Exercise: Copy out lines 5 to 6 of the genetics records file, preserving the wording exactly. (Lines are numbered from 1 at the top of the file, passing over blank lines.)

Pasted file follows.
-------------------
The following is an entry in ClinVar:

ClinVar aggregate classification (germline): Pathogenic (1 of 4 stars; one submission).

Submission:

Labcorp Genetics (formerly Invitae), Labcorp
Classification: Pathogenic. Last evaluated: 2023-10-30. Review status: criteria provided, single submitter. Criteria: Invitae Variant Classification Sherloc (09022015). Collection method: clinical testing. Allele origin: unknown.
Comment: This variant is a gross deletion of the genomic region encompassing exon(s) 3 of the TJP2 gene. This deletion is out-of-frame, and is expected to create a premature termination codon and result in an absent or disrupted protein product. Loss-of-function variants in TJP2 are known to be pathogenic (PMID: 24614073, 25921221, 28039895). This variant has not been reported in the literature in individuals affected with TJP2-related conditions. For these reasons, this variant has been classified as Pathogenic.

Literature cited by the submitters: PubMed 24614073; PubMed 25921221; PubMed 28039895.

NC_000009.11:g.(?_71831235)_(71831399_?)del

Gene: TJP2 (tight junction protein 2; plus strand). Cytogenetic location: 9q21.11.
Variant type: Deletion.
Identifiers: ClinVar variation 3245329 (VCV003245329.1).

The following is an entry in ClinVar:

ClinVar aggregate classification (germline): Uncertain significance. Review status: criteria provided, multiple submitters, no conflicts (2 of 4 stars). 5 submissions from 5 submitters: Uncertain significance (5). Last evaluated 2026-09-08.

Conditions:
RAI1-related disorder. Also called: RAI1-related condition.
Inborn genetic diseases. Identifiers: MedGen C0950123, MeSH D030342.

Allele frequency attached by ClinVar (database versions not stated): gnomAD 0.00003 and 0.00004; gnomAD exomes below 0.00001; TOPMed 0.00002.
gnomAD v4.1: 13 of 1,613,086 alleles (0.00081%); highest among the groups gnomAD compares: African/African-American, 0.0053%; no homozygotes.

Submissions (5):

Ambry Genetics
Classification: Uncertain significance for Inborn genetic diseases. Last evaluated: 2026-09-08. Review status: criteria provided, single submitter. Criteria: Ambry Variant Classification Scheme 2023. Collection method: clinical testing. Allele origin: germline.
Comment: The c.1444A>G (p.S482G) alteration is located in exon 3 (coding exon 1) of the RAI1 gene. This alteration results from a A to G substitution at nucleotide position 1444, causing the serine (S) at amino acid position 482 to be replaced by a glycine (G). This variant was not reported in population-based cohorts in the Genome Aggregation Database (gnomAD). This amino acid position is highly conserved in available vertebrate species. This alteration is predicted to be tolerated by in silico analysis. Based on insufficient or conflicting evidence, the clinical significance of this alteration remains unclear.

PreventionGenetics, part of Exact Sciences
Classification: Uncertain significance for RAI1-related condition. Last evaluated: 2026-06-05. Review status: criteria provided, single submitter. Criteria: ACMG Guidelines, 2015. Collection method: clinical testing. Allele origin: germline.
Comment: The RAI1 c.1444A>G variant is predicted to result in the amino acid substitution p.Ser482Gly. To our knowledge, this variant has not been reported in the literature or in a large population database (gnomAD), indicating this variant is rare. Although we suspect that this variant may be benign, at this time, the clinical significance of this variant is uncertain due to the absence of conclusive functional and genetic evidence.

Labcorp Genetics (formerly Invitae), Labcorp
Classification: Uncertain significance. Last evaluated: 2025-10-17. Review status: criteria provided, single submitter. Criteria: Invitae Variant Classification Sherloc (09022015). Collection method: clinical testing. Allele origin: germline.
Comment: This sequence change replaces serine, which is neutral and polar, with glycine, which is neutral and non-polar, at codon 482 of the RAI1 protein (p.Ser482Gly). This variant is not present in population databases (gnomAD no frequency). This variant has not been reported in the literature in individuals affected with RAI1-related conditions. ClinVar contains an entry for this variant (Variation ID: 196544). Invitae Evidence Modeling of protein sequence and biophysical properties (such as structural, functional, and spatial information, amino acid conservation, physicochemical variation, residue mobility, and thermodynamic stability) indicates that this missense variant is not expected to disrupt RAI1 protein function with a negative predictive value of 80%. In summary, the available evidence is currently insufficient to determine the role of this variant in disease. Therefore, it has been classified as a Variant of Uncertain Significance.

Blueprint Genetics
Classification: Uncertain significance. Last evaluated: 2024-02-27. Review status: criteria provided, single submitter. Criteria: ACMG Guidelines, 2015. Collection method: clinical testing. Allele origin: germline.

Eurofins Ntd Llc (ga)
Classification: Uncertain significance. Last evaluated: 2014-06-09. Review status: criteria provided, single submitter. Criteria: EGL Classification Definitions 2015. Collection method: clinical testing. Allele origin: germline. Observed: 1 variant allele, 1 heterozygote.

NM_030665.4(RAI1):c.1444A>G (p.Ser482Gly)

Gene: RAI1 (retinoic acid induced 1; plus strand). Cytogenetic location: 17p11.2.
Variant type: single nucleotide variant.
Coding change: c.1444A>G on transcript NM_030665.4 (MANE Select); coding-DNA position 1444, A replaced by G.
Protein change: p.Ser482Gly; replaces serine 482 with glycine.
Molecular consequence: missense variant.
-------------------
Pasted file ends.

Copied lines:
Classification: Pathogenic. Last evaluated: 2023-10-30. Review status: criteria provided, single submitter. Criteria: Invitae Variant Classification Sherloc (09022015). Collection method: clinical testing. Allele origin: unknown.
Comment: This variant is a gross deletion of the genomic region encompassing exon(s) 3 of the TJP2 gene. This deletion is out-of-frame, and is expected to create a premature termination codon and result in an absent or disrupted protein product. Loss-of-function variants in TJP2 are known to be pathogenic (PMID: 24614073, 25921221, 28039895). This variant has not been reported in the literature in individuals affected with TJP2-related conditions. For these reasons, this variant has been classified as Pathogenic.